Intel® Stratix® 10 SoC FPGA Boot User Guide

ID 683847
Date 7/26/2022

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Document Table of Contents

3.1. Boot Flow Overview

You can boot the HPS and HPS EMIF I/O first before configuring the FPGA core and periphery. The MSEL[2:0] settings determine the source for booting the HPS. In this mode, any of the I/O allocated to the FPGA remain tri-stated while the HPS is booting. The HPS can subsequently request the SDM to configure the FPGA core and periphery, excluding the HPS EMIF I/O. Software determines the configuration source for the FPGA core and periphery. In HPS First Boot mode, you have the option of configuring the FPGA core during the SSBL stage or after the operating system boots.

Note: Configuring the HPS EMIF I/O for the first time and then loading the HPS FSBL is called "Phase 1 configuration". The subsequent configuration of FPGA core and periphery by HPS is called "Phase 2 configuration". The phase 1 and phase 2 configuration files must be generated from the same Intel® Quartus® Prime Pro Edition software version, this includes patches installed if applicable.

A typical HPS First Boot flow may look like the following figure. You can use U-Boot, Unified Extensible Firmware Interface (UEFI), or a custom bootloader for your FSBL or SSBL. An example of an OS is Linux or an RTOS. The flow includes the time from power-on-reset (TPOR) to boot completion (TBoot_Complete).

Figure 6. Typical HPS Boot First Flow
Table 5.  HPS Boot First Stages
Time Boot Stage Device State
TPOR POR Power-on reset
T1 to T2 SDM- Boot ROM
  1. SDM samples the MSEL pins to determine the configuration and boot source. It also establishes the device security level based on eFuse values.
  2. SDM firmware initializes the device.
  3. SDM authenticates and decrypts the bitstream (this process occurs as necessary throughout the configuration).
T2 to T3 SDM- Configuration Firmware
  1. SDM configures the HPS EMIF I/O and the rest of the user-configured SDM I/O.
  2. SDM loads the FSBL from the bitstream into HPS on-chip RAM.
  3. SDM enables HPS SDRAM I/O and optionally enables HPS debug.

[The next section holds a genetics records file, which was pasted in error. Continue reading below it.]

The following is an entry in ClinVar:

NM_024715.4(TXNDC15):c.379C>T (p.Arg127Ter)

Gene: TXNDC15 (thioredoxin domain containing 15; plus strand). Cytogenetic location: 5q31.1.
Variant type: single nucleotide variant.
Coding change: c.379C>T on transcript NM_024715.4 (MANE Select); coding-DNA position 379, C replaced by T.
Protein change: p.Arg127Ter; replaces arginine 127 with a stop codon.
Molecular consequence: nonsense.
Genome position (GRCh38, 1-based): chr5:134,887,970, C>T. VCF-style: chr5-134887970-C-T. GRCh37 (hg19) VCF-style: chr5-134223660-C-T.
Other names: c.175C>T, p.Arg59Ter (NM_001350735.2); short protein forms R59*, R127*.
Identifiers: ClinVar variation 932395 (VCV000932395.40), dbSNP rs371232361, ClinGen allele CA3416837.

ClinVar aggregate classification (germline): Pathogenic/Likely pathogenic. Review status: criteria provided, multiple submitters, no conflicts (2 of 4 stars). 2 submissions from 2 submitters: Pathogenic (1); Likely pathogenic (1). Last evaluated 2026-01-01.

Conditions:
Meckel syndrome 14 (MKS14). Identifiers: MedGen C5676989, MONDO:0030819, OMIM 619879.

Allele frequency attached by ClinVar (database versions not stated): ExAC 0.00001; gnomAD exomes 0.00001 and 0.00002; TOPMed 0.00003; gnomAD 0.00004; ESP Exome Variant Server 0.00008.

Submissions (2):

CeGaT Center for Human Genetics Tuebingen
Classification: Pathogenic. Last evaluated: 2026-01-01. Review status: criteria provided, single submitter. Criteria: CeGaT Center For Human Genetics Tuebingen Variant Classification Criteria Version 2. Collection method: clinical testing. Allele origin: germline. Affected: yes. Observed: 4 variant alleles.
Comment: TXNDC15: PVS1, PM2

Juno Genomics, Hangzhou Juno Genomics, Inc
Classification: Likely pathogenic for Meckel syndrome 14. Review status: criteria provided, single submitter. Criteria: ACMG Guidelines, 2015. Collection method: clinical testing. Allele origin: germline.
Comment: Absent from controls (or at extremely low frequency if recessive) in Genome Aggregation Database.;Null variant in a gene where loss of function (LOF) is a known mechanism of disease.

4. HPS is released from reset.
T3 to T4 First Stage Bootloader (FSBL)
  1. The FSBL initializes the HPS, including the SDRAM.
  2. FSBL obtains the SSBL from HPS flash or by requesting flash access from the SDM.
  3. FSBL loads the SSBL into SDRAM.
  4. HPS peripheral I/O pin multiplexer and buffers are configured. Clocks, resets and bridges are also configured.
  5. HPS I/O peripherals are available.
  6. HPS bootstrap completes.
T4 to T5 Second Stage Bootloader (SSBL)

After bootstrap completes, any of the following steps may occur:

  1. The FPGA core configuration loads into SDRAM from one of the following sources:
    • SDM flash
    • HPS alternate flash
    • EMAC interface
  2. HPS requests that the SDM configure the FPGA core.2
  3. FPGA enters user mode.
  4. OS is loaded into SDRAM.
T5 to TBoot_Complete Operating System (OS)
  1. OS boot occurs and the OS schedules applications for runtime launch.
  2. (Optional step)The OS initiates FPGA configuration through a secure monitor call (SMC) to the resident SMC handler (typically SSBL), which then initiates the request to the SDM.
Note: The location of the source files for configuration, FSBL, SSBL and OS can vary. For more information, refer to the System Layout for HPS Boot First Mode section.
Note: To avoid configuration failures, the Intel® Stratix® 10 device requires clocks for the PCIe* and all E-tile transceiver reference clocks. You must provide the input reference clock, refclk, and it must be free-running and stable at device power up for a successful device configuration.
L- and H-tile (does not apply to E-tile)—the refclk requirement is mandatory if you are configuring your Intel® Stratix® 10 device over a PCIe* link; otherwise the refclk requirement is not mandatory for a non PCIe* use case.
  • For PCIe* use case, the firmware waits for the PLL calibration code to ensure the PLL is calibrated properly in order to release the device for entering into user mode. Therefore, refclk is mandatory for PLL calibration.
  • For non PCIe* use case, without refclk supply during configuration, the firmware does not gate device configuration without a proper PLL calibration code. You can calibrate the XCVR PLL in user mode for XCVR channels to operate properly.
E-tile (does not apply to L- and H-tile)—the refclk requirement is mandatory. E-tile does not support the PCIe* use case.
  • The refclk is needed for the SPICO controller to load the firmware (this is part of configuration bit stream) into E-tile.
2 FPGA I/O and FPGA core configuration can occur at the SSBL or OS stage, but is typically configured during the SSBL stage.